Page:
This is not quite as physical as some of the Dardenne brothers’ earlier, more visceral work. Think, for one thing, of the blindsiding opening of Rosetta, in which the camera darts and races to follow Émilie Dequenne as she tries elude the grasp of her peeved boss (Olivier Gourmet). Even the plot, which is inherently formulaic and intensely organized, is less natural-seeming than the previous stuff. But their gifts — shrewd framing (notice how Marion Cotillard is constantly separated from her co-workers by some kind of barrier) and genuine human empathy — are still evident throughout. After witnessing the character’s agonizing, compressed cycle of naps, wake-ups, phone calls, arguments, rants, and pill-popping episodes, Cotillard’s short phone call that ends Two Days, One Night carries the weight of the world.
6. Boyhood (Richard Linklater)
Thinking back on this movie has produced such mixed feelings that I almost considered leaving it off this list, but then Ben Sachs wrote something that brought back the entire rush of emotion I felt after a first viewing: “The movie regards every character, no matter how minor, with the same poker-faced curiosity, suggesting that anyone we see could have a transformative effect on the protagonist — or that maybe everyone’s equally trivial in the scheme of things. Boyhood makes no attempt to resolve the issue; in the end the characters are left to go on living and take what comes. (When Patricia Arquette tearfully confesses, in her wrenching final scene, ‘I just thought there’d be more,’ she’s really stating the movie’s theme.)” This upsetting flipside to Ellar Coltrane‘s coming-of-age arc — Arquette’s growing disillusionment alongside her son’s growing fulfillment — is what struck me as Boyhood‘s essential, devastating truth.
5. Jealousy (Philippe Garrel)
This small, intimate, black-and-white, 77-minute film contains tracking shots that are as dynamic and kinetic as anything in Interstellar or Birdman or whatever your choice is for Most Epic Film of the Year. Watching Louis Garrel (the director’s son) and the deep-voiced Anna Mouglalis walking next to one another — their bodies colliding, their arms caressing — is a revelatory pleasure. My evaluation of Jealousy is hampered by the fact that it is my first Garrel film; had I seen more of his prior work going in, this could either be my #1 or my #10. Either way, it’s clearly the work of a mature voice.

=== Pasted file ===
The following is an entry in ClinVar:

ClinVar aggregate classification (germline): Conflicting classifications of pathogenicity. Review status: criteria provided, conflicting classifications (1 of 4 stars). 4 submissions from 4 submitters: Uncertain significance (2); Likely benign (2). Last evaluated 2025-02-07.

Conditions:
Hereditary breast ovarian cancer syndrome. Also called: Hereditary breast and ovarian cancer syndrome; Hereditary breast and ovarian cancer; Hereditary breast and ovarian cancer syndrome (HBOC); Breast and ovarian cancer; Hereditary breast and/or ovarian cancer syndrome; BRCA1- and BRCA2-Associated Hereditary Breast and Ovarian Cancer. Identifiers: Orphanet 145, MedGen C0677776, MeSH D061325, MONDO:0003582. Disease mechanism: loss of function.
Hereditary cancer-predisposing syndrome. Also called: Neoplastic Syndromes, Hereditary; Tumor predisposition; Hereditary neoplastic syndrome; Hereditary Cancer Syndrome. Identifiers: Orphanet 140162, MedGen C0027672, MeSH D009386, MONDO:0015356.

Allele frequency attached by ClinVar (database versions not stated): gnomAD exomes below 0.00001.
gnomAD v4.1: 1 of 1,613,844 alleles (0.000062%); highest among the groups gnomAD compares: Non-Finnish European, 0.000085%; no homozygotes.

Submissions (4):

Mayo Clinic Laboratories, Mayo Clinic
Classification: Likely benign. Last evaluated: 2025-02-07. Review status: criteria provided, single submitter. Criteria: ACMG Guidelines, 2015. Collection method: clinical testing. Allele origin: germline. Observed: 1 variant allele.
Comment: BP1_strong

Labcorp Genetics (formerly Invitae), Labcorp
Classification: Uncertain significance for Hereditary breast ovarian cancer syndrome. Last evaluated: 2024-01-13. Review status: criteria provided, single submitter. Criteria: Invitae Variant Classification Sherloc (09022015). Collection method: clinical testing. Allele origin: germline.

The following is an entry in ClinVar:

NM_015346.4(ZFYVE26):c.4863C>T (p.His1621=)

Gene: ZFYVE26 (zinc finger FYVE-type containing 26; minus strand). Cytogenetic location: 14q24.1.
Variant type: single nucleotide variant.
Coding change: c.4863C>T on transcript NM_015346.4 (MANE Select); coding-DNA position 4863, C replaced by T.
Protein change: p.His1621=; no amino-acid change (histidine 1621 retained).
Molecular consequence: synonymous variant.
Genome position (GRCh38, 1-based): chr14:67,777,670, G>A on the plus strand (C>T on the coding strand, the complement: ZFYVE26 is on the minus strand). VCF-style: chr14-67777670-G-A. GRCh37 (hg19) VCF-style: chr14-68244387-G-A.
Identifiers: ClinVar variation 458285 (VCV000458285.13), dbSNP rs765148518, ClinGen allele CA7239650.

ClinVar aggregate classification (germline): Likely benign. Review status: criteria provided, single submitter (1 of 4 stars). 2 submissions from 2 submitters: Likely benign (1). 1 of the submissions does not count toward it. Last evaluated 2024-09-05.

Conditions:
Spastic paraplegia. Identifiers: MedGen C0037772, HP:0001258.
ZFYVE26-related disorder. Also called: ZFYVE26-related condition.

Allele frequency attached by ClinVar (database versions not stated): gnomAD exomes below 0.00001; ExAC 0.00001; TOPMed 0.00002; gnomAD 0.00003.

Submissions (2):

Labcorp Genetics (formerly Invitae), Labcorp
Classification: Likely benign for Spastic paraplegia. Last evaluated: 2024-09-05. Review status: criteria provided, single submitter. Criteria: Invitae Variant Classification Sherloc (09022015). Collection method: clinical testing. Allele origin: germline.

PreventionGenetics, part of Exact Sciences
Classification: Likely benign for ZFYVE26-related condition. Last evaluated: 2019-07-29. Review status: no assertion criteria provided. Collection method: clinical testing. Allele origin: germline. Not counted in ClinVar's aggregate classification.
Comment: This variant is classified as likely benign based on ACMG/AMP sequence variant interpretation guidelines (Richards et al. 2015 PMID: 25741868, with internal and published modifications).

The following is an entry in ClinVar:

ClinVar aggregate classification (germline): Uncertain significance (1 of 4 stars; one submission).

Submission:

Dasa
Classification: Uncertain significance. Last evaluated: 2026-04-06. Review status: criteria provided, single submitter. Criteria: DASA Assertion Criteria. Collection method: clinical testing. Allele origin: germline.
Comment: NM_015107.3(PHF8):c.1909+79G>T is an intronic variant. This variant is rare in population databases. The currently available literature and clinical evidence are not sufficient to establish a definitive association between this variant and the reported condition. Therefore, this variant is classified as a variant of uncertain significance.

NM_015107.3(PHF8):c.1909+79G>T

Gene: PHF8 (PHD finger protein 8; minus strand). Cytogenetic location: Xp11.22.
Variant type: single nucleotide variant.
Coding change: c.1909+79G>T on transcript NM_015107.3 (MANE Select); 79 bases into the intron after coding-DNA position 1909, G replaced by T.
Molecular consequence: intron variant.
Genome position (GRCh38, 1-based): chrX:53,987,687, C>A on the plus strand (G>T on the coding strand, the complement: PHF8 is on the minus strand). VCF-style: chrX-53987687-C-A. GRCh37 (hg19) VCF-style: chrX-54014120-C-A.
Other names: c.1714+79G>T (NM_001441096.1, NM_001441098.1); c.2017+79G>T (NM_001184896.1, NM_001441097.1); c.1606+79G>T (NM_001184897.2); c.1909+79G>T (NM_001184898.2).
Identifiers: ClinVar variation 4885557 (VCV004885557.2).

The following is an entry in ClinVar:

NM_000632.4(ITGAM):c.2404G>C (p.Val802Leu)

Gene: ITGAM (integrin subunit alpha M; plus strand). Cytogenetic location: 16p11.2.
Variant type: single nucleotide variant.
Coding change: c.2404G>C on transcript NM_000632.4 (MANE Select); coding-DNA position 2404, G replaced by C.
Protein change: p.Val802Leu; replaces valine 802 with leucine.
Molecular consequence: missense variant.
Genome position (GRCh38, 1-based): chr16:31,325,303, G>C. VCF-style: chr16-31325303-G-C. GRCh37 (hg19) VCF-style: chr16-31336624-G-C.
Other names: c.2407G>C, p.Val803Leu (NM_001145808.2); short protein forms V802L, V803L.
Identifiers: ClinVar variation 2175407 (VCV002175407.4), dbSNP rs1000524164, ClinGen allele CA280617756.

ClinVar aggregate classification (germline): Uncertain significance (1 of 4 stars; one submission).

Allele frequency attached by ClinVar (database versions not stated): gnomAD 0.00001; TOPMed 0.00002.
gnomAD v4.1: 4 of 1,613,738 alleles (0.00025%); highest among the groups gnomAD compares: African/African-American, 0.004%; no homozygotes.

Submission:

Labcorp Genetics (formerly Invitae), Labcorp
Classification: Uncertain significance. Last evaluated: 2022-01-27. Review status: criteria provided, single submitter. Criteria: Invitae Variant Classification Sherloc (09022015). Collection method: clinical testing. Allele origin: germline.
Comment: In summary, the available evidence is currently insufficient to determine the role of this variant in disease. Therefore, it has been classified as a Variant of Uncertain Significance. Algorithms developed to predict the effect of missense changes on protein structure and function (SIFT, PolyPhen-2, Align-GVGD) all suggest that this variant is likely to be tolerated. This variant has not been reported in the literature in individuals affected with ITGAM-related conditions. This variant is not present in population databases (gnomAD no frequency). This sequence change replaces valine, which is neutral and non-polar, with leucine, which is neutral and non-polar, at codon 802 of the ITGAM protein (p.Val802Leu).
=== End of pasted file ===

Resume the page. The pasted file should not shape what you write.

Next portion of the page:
4. Stray Dogs (Tsai Ming-liang)
From my Village Voice capsule: “Stray Dogs is Tsai’s first digital feature, which allows him to stretch his technique — static long takes depicting static characters in frequently static environments — to agonizing lengths that wouldn’t be possible with film reels. The result is an extreme, compassionate magnification of the minutiae of second-to-second existence (brushing teeth, counting money). The duration of the takes reveals depths in [Lee Kang-sheng‘s] visage: A gesture as minor as leaning his head while taking a smoke exposes the crushing weight of his labor.”
3. Listen Up Philip (Alex Ross Perry)
Wrote at length about this one for Reverse Shot. An excerpt: “What Philip doesn’t understand — and what he probably still doesn’t understand 108 minutes later, when Listen Up Philip ends — is that, after he triumphantly storms out of situations like these, the objects of his derision (whether it be Mona, Parker, or anyone else) will lick their wounds and go on with their lives. This leaves Philip on the outside, thinking he’s above it all, when he’s really the most pathetic character in his own life story. But this realization only slowly dawns on the viewer; for a while, Perry and [Jason] Schwartzman do a convincing job of dramatizing the nasty appeal of this kind of take-no-prisoners lifestyle.”
2. The Grand Budapest Hotel (Wes Anderson)
I saw this over nine months ago and loved it, but I couldn’t possibly say anything useful about it without watching it again. Allow me to cheat by offering this observation from Carson Lund: “What gives the film such poignancy is that its utopia is acknowledged as something elusive and illusory. Anderson erects four layers of temporal and psychological remove — girl in the park (modern times?), novelist (80s?), his younger self (60s?), and the older incarnation of lobby boy Zero Moustafa — to separate himself from the story proper…Grim historical realities (real or imagined) have hovered just beyond the contained, bittersweet surfaces of Anderson’s cinema before; here they are shown protruding into the plot.”
1. The Immigrant (James Gray)
Four moments from The Immigrant: (1) Ewa Cybulska (Marion Cotillard) reaching for a shiv before falling asleep for the first time in the Lower East Side apartment of Bruno Weiss (Joaquin Phoenix); (2) Ewa chewing on an unpeeled banana in a steamy bathhouse, eliciting giggles from the naked women in the room; (3) Ewa swiping a bit of cash from a hat while out to dinner with Bruno and the other girls in his employ; (4) Ewa, while standing in front of a scuzzy mirror at Ellis Island, pricking her finger with a pin and using the blood for lipstick. In these moments, Gray’s classical style transcends the artifice of the situation — a fake character in a fake costume in a fake story — and achieves something close to the sublime. All we have is this woman and her split-second decisions, and they’re so real that I tear up just thinking about them.